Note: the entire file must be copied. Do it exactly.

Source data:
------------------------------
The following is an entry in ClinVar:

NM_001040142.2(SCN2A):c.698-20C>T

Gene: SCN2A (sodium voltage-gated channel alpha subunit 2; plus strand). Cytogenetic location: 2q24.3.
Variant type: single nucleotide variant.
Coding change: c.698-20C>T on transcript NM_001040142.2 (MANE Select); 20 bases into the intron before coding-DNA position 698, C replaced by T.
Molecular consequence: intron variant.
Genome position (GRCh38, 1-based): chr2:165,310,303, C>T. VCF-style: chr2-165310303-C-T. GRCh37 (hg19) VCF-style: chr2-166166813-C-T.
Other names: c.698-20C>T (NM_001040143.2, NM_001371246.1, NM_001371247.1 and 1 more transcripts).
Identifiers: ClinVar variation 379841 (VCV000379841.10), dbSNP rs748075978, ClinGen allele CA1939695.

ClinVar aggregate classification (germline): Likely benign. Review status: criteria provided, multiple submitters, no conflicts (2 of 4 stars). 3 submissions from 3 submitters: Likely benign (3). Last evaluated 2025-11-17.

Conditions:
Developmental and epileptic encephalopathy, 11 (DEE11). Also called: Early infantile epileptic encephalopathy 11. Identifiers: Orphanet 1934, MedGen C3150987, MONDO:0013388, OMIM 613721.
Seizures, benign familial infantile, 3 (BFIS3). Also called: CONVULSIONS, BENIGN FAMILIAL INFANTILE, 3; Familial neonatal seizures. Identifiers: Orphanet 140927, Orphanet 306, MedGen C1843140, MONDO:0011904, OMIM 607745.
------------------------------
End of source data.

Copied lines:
The following is an entry in ClinVar:

NM_001040142.2(SCN2A):c.698-20C>T

Gene: SCN2A (sodium voltage-gated channel alpha subunit 2; plus strand). Cytogenetic location: 2q24.3.
Variant type: single nucleotide variant.
Coding change: c.698-20C>T on transcript NM_001040142.2 (MANE Select); 20 bases into the intron before coding-DNA position 698, C replaced by T.
Molecular consequence: intron variant.
Genome position (GRCh38, 1-based): chr2:165,310,303, C>T. VCF-style: chr2-165310303-C-T. GRCh37 (hg19) VCF-style: chr2-166166813-C-T.
Other names: c.698-20C>T (NM_001040143.2, NM_001371246.1, NM_001371247.1 and 1 more transcripts).
Identifiers: ClinVar variation 379841 (VCV000379841.10), dbSNP rs748075978, ClinGen allele CA1939695.

ClinVar aggregate classification (germline): Likely benign. Review status: criteria provided, multiple submitters, no conflicts (2 of 4 stars). 3 submissions from 3 submitters: Likely benign (3). Last evaluated 2025-11-17.

Conditions:
Developmental and epileptic encephalopathy, 11 (DEE11). Also called: Early infantile epileptic encephalopathy 11. Identifiers: Orphanet 1934, MedGen C3150987, MONDO:0013388, OMIM 613721.
Seizures, benign familial infantile, 3 (BFIS3). Also called: CONVULSIONS, BENIGN FAMILIAL INFANTILE, 3; Familial neonatal seizures. Identifiers: Orphanet 140927, Orphanet 306, MedGen C1843140, MONDO:0011904, OMIM 607745.